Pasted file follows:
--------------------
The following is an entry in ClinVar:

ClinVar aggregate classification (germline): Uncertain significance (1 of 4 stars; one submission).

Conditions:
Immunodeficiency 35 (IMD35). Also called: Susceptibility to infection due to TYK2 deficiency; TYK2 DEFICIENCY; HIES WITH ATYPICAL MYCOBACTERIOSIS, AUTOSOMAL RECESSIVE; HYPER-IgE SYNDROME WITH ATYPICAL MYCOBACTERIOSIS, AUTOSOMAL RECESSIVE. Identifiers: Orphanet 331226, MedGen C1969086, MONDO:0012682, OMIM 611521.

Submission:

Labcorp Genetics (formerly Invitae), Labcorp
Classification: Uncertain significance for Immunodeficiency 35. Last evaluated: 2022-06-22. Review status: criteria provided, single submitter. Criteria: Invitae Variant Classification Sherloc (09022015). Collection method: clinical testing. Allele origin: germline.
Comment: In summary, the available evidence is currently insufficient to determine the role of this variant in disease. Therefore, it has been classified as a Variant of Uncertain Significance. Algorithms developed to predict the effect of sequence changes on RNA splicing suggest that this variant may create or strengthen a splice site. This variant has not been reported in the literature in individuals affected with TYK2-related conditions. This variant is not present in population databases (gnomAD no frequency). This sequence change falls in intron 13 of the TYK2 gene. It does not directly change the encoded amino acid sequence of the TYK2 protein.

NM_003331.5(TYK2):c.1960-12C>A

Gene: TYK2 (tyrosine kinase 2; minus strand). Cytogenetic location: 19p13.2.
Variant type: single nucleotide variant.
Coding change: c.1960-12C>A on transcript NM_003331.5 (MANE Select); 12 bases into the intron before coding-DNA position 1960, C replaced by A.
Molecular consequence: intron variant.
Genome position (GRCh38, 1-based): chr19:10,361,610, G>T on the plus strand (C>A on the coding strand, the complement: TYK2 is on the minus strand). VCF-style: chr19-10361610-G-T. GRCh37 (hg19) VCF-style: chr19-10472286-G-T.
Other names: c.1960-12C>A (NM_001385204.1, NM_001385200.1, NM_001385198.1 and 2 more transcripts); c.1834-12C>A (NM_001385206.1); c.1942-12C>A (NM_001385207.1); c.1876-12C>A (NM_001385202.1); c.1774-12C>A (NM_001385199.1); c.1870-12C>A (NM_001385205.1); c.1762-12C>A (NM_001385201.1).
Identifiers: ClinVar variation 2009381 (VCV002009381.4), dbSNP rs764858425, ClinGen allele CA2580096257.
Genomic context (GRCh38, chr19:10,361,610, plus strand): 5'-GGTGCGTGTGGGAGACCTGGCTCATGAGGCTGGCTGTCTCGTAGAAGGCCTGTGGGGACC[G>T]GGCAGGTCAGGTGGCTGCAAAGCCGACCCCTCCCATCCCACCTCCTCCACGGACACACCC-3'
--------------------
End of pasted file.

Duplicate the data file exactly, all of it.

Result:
The following is an entry in ClinVar:

ClinVar aggregate classification (germline): Uncertain significance (1 of 4 stars; one submission).

Conditions:
Immunodeficiency 35 (IMD35). Also called: Susceptibility to infection due to TYK2 deficiency; TYK2 DEFICIENCY; HIES WITH ATYPICAL MYCOBACTERIOSIS, AUTOSOMAL RECESSIVE; HYPER-IgE SYNDROME WITH ATYPICAL MYCOBACTERIOSIS, AUTOSOMAL RECESSIVE. Identifiers: Orphanet 331226, MedGen C1969086, MONDO:0012682, OMIM 611521.

Submission:

Labcorp Genetics (formerly Invitae), Labcorp
Classification: Uncertain significance for Immunodeficiency 35. Last evaluated: 2022-06-22. Review status: criteria provided, single submitter. Criteria: Invitae Variant Classification Sherloc (09022015). Collection method: clinical testing. Allele origin: germline.
Comment: In summary, the available evidence is currently insufficient to determine the role of this variant in disease. Therefore, it has been classified as a Variant of Uncertain Significance. Algorithms developed to predict the effect of sequence changes on RNA splicing suggest that this variant may create or strengthen a splice site. This variant has not been reported in the literature in individuals affected with TYK2-related conditions. This variant is not present in population databases (gnomAD no frequency). This sequence change falls in intron 13 of the TYK2 gene. It does not directly change the encoded amino acid sequence of the TYK2 protein.

NM_003331.5(TYK2):c.1960-12C>A

Gene: TYK2 (tyrosine kinase 2; minus strand). Cytogenetic location: 19p13.2.
Variant type: single nucleotide variant.
Coding change: c.1960-12C>A on transcript NM_003331.5 (MANE Select); 12 bases into the intron before coding-DNA position 1960, C replaced by A.
Molecular consequence: intron variant.
Genome position (GRCh38, 1-based): chr19:10,361,610, G>T on the plus strand (C>A on the coding strand, the complement: TYK2 is on the minus strand). VCF-style: chr19-10361610-G-T. GRCh37 (hg19) VCF-style: chr19-10472286-G-T.
Other names: c.1960-12C>A (NM_001385204.1, NM_001385200.1, NM_001385198.1 and 2 more transcripts); c.1834-12C>A (NM_001385206.1); c.1942-12C>A (NM_001385207.1); c.1876-12C>A (NM_001385202.1); c.1774-12C>A (NM_001385199.1); c.1870-12C>A (NM_001385205.1); c.1762-12C>A (NM_001385201.1).
Identifiers: ClinVar variation 2009381 (VCV002009381.4), dbSNP rs764858425, ClinGen allele CA2580096257.
Genomic context (GRCh38, chr19:10,361,610, plus strand): 5'-GGTGCGTGTGGGAGACCTGGCTCATGAGGCTGGCTGTCTCGTAGAAGGCCTGTGGGGACC[G>T]GGCAGGTCAGGTGGCTGCAAAGCCGACCCCTCCCATCCCACCTCCTCCACGGACACACCC-3'